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Cranial fossae

Learning objectives

After completing this study unit you will be able to:

  1. Describe the three cranial fossae, their borders and bones that comprise them.
  2. Identify all the foramina, canals, sulci and other structures seen on the base of the skull.
  3. Name all of the neurovascular structures that traverse the openings on the skull base

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The base of the skull, or the cranial floor, is the inferior wall of the cranial cavity. It comprises parts of the frontal, sphenoid, temporal, and occipital bones. These bones form the three cranial fossae: anterior, middle and posterior.

The cranial fossae include many openings that are traversed by nerves, arteries and veins travelling between the brain and the neck. This video tutorial will explain everything you need to know about the cranial fossae.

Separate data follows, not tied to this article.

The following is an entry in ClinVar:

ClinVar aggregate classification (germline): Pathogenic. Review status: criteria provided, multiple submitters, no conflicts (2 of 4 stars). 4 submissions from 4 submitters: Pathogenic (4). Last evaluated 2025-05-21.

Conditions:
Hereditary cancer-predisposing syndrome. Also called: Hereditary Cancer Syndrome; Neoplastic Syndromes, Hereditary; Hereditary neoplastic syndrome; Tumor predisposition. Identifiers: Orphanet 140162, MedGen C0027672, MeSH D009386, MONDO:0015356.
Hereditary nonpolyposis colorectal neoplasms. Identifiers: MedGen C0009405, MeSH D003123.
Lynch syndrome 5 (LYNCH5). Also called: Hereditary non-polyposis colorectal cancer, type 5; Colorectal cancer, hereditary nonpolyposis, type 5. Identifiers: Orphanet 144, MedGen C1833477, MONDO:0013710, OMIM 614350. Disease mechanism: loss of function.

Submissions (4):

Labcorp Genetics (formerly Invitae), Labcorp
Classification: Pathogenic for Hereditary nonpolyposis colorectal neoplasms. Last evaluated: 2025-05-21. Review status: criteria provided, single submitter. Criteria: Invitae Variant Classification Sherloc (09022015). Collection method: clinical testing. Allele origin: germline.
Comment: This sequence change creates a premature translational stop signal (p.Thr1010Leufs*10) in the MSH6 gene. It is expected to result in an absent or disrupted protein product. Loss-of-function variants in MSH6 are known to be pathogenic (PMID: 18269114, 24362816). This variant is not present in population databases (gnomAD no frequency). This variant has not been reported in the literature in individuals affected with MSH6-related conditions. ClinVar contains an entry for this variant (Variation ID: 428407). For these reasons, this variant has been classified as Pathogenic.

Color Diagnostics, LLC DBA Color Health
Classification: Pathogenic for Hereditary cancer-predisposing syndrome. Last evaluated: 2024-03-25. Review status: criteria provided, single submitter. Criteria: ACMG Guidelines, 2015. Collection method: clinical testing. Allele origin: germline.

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Browse atlas

Analyze all these landmarks in detail with our atlas gallery:


Key points about the base of the skull
Anterior cranial fossa Bones: Orbital surface of frontal bone, lesser wing of sphenoid bone, cribriform plate of ethmoid bone
Anterior ethmoidal foramen, cribriform foramina, sphenoidal yoke, foramen caecum, frontal crest
Frontal lobe of cerebrum, olfactory bulb, olfactory tract
Middle cranial fossa Bones: Body and greater wings of sphenoid bone, squama and anterior surface of petrous part of temporal bone
Chiasmatic sulcus, tuberculum sellae, anterior clinoid process, sella turcica, middle clinoid process, carotid sulcus, foramen lacerum, foramen spinosum, superior orbital fissure, foramen rotundum, foramen ovale, trigeminal impression, internal opening of carotid canal
Temporal lobe of cerebrum, pituitary gland
Posterior cranial fossa Bones: Posterior surface of petrous part of temporal bone, occipital bone
Clivus, foramen magnum, internal acoustic meatus, jugular foramen, hypoglossal canal
Brainstem, cerebellum

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